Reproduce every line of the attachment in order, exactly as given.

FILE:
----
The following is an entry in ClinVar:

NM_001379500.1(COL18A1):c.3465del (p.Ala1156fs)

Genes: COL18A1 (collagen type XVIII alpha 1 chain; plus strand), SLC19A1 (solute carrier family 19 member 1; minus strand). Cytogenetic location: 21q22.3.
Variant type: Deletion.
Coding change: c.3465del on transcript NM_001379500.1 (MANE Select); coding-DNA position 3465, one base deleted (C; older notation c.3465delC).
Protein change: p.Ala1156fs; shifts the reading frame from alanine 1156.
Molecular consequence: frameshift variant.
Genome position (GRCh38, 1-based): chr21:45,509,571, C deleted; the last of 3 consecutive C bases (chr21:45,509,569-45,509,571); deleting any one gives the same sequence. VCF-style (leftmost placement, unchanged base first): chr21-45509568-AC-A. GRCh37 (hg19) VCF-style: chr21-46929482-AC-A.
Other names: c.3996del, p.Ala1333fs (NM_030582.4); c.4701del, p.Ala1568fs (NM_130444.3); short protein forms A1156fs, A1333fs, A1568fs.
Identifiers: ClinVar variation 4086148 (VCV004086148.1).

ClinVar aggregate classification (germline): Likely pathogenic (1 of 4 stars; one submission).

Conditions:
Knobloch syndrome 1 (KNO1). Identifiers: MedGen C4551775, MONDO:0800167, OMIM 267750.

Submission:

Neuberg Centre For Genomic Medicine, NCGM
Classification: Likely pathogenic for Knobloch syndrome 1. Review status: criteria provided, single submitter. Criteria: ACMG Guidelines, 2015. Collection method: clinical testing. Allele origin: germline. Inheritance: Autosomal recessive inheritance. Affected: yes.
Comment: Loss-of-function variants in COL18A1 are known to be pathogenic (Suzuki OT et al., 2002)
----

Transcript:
The following is an entry in ClinVar:

NM_001379500.1(COL18A1):c.3465del (p.Ala1156fs)

Genes: COL18A1 (collagen type XVIII alpha 1 chain; plus strand), SLC19A1 (solute carrier family 19 member 1; minus strand). Cytogenetic location: 21q22.3.
Variant type: Deletion.
Coding change: c.3465del on transcript NM_001379500.1 (MANE Select); coding-DNA position 3465, one base deleted (C; older notation c.3465delC).
Protein change: p.Ala1156fs; shifts the reading frame from alanine 1156.
Molecular consequence: frameshift variant.
Genome position (GRCh38, 1-based): chr21:45,509,571, C deleted; the last of 3 consecutive C bases (chr21:45,509,569-45,509,571); deleting any one gives the same sequence. VCF-style (leftmost placement, unchanged base first): chr21-45509568-AC-A. GRCh37 (hg19) VCF-style: chr21-46929482-AC-A.
Other names: c.3996del, p.Ala1333fs (NM_030582.4); c.4701del, p.Ala1568fs (NM_130444.3); short protein forms A1156fs, A1333fs, A1568fs.
Identifiers: ClinVar variation 4086148 (VCV004086148.1).

ClinVar aggregate classification (germline): Likely pathogenic (1 of 4 stars; one submission).

Conditions:
Knobloch syndrome 1 (KNO1). Identifiers: MedGen C4551775, MONDO:0800167, OMIM 267750.

Submission:

Neuberg Centre For Genomic Medicine, NCGM
Classification: Likely pathogenic for Knobloch syndrome 1. Review status: criteria provided, single submitter. Criteria: ACMG Guidelines, 2015. Collection method: clinical testing. Allele origin: germline. Inheritance: Autosomal recessive inheritance. Affected: yes.
Comment: Loss-of-function variants in COL18A1 are known to be pathogenic (Suzuki OT et al., 2002)